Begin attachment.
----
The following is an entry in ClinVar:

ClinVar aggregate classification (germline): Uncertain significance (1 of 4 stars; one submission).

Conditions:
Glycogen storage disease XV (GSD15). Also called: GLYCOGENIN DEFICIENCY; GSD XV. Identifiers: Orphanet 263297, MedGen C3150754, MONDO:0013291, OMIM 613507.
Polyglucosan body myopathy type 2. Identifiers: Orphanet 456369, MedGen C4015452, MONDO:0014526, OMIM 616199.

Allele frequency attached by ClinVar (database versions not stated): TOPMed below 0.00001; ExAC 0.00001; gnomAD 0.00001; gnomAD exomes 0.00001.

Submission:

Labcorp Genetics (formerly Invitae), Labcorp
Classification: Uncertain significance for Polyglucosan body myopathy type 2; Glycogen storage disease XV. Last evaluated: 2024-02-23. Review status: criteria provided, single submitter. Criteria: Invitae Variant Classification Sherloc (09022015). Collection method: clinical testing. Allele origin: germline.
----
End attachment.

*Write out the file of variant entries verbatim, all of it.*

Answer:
The following is an entry in ClinVar:

ClinVar aggregate classification (germline): Uncertain significance (1 of 4 stars; one submission).

Conditions:
Glycogen storage disease XV (GSD15). Also called: GLYCOGENIN DEFICIENCY; GSD XV. Identifiers: Orphanet 263297, MedGen C3150754, MONDO:0013291, OMIM 613507.
Polyglucosan body myopathy type 2. Identifiers: Orphanet 456369, MedGen C4015452, MONDO:0014526, OMIM 616199.

Allele frequency attached by ClinVar (database versions not stated): TOPMed below 0.00001; ExAC 0.00001; gnomAD 0.00001; gnomAD exomes 0.00001.

Submission:

Labcorp Genetics (formerly Invitae), Labcorp
Classification: Uncertain significance for Polyglucosan body myopathy type 2; Glycogen storage disease XV. Last evaluated: 2024-02-23. Review status: criteria provided, single submitter. Criteria: Invitae Variant Classification Sherloc (09022015). Collection method: clinical testing. Allele origin: germline.